1. Assam laksa
Assam laksa is a popular sour noodle soup dish in Malaysia. It’s a kind of laksa, the noodle soups that are common all across Southeast Asia. Rice noodles are the base of the meal, which is then topped with shredded fish and sliced veggies including cucumber, onion, and lettuce.
A lot of tamarind, a sour ingredient, is added to give the meal its signature acidic flavor. It is said that the cuisine was created by local fisherman in Malaysia’s coastal districts, who would use whatever materials were at hand to create a tasty meal.
2. Wakayama ramen
Wakayama ramen has been likened to Tokyo-style ramen made with Tokushima broth. Chuka-soba is the common name for it in the Wakayama prefecture (Chinese noodles). Wakayama ramen is characterized by its thin, straight noodles and its clear, soy sauce-flavored broth, which may be shako-mae style or made with a tonkotsu base with soy sauce.
Wakayama ramen is distinguished from its Tokushima counterpart by its use of pork ribs as an extra component and by the use of a cooked egg with a runny yolk in place of the raw egg that is traditionally served with the latter. One unique aspect of Wakayama ramen is that it often comes with a side of sushi, and when it comes time to pay, patrons typically report how many of the sushi appetizers they ordered.
3. Fermented Fish Noodle Soup (Bún mắm)
Traditional Vietnamese bn mm comes from the province of Soc Trang. The meal includes bn rice vermicelli noodles, squid, shrimp, catfish, eggplant (which soaks up the broth), fish cakes, and roasted pig belly in a broth that is murky, salty, and fermented with the taste of fish.
The fresh herbs rau dang (bitter knotgrass), gia (bean sprouts), he (chives), bap chuoi (banana blossom), keo neo (yellow velvetleaf), rau nhut (water mimosa), and rau muong (bitter knotgrass) are some of the most crucial components (morning glory). Ben mm has very robust and often overpowering scents.
The noodles in Kongguksu are served in a chilled soy milk broth, making this dish a summertime staple in Korea. Soybeans, often supplemented by sesame seeds or other nuts, are cooked and puréed to make the broth from scratch. Commonly used ingredients include somyeon noodles and a variety of thinly sliced vegetables including cucumbers and tomatoes.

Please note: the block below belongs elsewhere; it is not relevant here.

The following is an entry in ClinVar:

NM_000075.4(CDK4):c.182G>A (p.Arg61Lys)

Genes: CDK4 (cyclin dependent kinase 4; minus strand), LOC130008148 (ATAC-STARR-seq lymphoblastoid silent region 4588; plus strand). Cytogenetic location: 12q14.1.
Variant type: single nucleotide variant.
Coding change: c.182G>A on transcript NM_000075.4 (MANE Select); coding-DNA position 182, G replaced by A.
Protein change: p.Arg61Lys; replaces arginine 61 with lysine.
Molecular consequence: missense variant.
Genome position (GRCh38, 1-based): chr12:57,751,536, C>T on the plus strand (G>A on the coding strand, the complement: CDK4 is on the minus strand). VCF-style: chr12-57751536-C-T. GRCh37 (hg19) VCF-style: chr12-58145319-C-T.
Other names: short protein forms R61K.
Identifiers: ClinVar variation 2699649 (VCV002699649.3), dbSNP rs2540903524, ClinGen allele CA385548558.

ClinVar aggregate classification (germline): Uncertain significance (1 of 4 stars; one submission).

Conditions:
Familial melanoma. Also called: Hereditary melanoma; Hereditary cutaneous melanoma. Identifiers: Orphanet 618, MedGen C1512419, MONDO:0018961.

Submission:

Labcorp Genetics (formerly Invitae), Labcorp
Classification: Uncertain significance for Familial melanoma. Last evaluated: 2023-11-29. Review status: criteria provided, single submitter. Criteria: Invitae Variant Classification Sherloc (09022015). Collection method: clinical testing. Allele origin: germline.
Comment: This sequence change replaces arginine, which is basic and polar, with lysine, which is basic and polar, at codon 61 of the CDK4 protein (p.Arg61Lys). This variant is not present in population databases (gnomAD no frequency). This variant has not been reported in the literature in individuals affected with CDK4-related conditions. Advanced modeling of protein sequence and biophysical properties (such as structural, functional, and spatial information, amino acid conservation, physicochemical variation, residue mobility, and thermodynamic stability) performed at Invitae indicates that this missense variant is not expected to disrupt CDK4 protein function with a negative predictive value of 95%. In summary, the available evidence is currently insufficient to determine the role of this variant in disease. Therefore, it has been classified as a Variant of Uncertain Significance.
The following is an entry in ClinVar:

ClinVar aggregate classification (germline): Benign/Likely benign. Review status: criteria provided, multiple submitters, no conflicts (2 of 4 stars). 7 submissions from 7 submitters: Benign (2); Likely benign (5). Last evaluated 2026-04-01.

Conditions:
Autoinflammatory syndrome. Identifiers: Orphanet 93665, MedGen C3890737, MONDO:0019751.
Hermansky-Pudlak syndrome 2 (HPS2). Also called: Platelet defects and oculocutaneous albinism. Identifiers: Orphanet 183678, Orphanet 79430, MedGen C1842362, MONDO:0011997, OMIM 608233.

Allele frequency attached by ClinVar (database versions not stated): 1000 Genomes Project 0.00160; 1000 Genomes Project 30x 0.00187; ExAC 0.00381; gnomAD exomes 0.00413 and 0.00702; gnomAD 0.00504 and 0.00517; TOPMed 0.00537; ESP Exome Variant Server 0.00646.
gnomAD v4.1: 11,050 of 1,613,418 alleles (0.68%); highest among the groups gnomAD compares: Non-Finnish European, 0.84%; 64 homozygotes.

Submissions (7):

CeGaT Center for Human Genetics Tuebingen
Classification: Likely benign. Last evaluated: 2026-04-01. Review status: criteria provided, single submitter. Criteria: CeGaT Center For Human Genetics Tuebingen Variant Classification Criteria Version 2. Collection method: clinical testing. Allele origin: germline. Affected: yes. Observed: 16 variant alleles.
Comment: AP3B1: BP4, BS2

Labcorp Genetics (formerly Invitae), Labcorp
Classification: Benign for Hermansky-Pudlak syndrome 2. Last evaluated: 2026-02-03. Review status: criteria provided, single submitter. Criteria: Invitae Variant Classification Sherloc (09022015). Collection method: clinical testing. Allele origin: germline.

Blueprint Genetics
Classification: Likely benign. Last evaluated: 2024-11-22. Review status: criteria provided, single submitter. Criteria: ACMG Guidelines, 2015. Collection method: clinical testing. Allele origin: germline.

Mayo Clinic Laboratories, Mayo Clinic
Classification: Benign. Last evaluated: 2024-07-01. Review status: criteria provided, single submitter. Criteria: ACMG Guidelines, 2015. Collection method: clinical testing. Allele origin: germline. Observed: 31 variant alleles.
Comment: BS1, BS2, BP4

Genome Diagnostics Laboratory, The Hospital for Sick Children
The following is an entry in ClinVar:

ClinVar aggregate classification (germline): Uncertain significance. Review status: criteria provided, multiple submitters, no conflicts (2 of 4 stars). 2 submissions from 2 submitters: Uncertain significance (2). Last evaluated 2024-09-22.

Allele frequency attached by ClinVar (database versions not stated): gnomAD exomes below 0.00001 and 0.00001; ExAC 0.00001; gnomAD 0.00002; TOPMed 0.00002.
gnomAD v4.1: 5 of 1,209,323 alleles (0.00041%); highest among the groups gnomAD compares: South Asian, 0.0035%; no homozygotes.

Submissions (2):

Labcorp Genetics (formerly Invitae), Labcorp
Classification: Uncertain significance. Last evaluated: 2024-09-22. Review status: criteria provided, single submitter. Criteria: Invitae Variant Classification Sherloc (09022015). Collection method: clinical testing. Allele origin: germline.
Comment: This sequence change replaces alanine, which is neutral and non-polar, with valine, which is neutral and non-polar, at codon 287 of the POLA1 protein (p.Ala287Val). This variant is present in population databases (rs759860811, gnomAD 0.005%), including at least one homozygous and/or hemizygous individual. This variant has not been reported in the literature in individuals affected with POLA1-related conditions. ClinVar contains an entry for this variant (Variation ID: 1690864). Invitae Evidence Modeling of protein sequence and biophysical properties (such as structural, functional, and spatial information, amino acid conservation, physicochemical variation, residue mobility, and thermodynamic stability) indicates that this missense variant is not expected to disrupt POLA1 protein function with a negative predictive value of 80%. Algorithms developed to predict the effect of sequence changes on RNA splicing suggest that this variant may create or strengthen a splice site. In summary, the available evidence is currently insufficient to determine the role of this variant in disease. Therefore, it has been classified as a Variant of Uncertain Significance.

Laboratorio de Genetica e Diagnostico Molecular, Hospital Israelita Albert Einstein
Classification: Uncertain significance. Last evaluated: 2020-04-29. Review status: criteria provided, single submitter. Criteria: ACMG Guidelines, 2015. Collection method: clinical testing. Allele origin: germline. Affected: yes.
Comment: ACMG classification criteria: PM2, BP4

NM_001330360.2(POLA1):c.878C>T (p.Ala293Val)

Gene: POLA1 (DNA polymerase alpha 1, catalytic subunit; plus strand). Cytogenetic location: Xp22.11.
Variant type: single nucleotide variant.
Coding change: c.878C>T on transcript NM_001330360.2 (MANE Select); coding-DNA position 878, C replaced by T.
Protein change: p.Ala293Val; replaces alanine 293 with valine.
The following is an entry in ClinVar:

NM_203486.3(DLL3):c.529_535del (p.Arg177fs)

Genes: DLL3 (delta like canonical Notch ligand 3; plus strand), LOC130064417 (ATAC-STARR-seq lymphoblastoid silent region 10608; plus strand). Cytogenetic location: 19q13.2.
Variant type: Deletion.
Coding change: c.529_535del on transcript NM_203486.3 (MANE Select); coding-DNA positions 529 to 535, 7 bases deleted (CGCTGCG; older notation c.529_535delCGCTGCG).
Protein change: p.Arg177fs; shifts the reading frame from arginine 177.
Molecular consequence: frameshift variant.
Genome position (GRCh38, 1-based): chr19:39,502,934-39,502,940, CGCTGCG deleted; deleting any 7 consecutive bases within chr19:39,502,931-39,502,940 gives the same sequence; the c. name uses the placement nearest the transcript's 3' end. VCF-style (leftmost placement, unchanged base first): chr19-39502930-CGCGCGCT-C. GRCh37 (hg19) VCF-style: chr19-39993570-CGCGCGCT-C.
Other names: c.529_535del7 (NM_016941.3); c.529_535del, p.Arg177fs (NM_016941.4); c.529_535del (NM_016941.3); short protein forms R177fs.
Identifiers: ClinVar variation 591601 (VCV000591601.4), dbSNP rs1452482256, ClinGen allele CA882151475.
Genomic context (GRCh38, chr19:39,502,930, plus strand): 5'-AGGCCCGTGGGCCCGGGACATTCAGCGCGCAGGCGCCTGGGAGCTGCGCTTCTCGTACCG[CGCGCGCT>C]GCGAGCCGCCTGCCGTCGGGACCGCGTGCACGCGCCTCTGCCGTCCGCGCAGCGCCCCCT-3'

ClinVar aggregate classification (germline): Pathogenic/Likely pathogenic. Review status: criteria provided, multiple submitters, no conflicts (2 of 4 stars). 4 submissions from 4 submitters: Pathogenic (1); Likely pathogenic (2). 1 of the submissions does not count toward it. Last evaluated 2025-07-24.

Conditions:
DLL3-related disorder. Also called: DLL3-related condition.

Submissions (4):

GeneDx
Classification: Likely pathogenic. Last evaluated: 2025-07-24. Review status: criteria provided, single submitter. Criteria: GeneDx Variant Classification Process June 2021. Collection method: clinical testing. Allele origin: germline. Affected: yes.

5. Kake udon
Japanese kake udon is made with thick udon noodles and a savory sauce made from a combination of mirin, soy sauce, and dashi stock. Served with chopped green onions, this is one of the simplest preparations of the popular Japanese udon.
6. Nabeyaki udon
veggies simmered in a delicious dashi stock and topped with a variety of ingredients. The meal gets its name from the traditional method of preparation, which involves cooking and serving the components in little clay pots known as donabe or nabe.
Tempura shrimp, fish cakes, boiled chicken, and poached or boiled eggs are typical toppings. Nabeyaki udon is a winter comfort food that can be found on the menus of traditional Japanese udon restaurants all throughout the nation since it is always served hot.
7. Asahikawa ramen
Asahikawa ramen is distinguished by its firmer-than-average noodle texture and a soy sauce-based broth. Asahikawa ramen traditionally has pork, bamboo shoots, eggs, and spring onions as toppings, while the broth is seasoned with kelp, anchovies, pig bones, and chicken.
Because of Hokkaido’s chilly climate, lard is often added to ramen to form an oily coating that slows down the cooling process. Asahikawa Ramen Village is an interesting cluster of eight well-known ramen restaurants found on the city’s outskirts.
8. Onomichi ramen
Onomichi ramen is characterized by a soy sauce-based broth that is sometimes seasoned with pork, shellfish from the Seto Inland Sea, poultry, or dashi. Hot flat wheat noodles of moderate thickness and a hearty helping of seabura (pig back fat) are served in a broth that has been simmered for many hours.
Spring onions, roast pork, and bamboo shoots are common garnishes. Onomichi ramen gained popularity in the 1990s, despite its origins in the late 1940s. Onomichi residents may still enjoy this delicacy as a unique treat.
9. Snail Noodles (Luosifen)
A specialty of the city of Liuzhou in the Guangxi region of China, Luosifen is made with rice noodles, a broth made from snails, and a variety of other ingredients, such as pickled bamboo shoots, peanuts, tofu skins, and green vegetables. An intricate blend of spices and herbs is used to prepare the broth, and then a generous quantity of chile oil is stirred in at the very end to give the soup its fiery finish.
While some restaurants may have luosifen on the menu, it is more common for vendors to sell the dish on the street. Restaurants serving just luosifen have opened in a growing number of places throughout China and beyond.
10. Mie kocok
Bandung’s mie kocok is a flat yellow noodle soup flavored with fried shallots, onions, and crackers that often has beef slices, beef offal, or meatballs. Spicy sambal paste and soy sauce are optional additions to the clear beef broth that the components are served in.
The noodles are shaken in a strainer before being put to the soup, which is perhaps why they are called “shaken noodles” (or “mie kocok”) in their native tongue.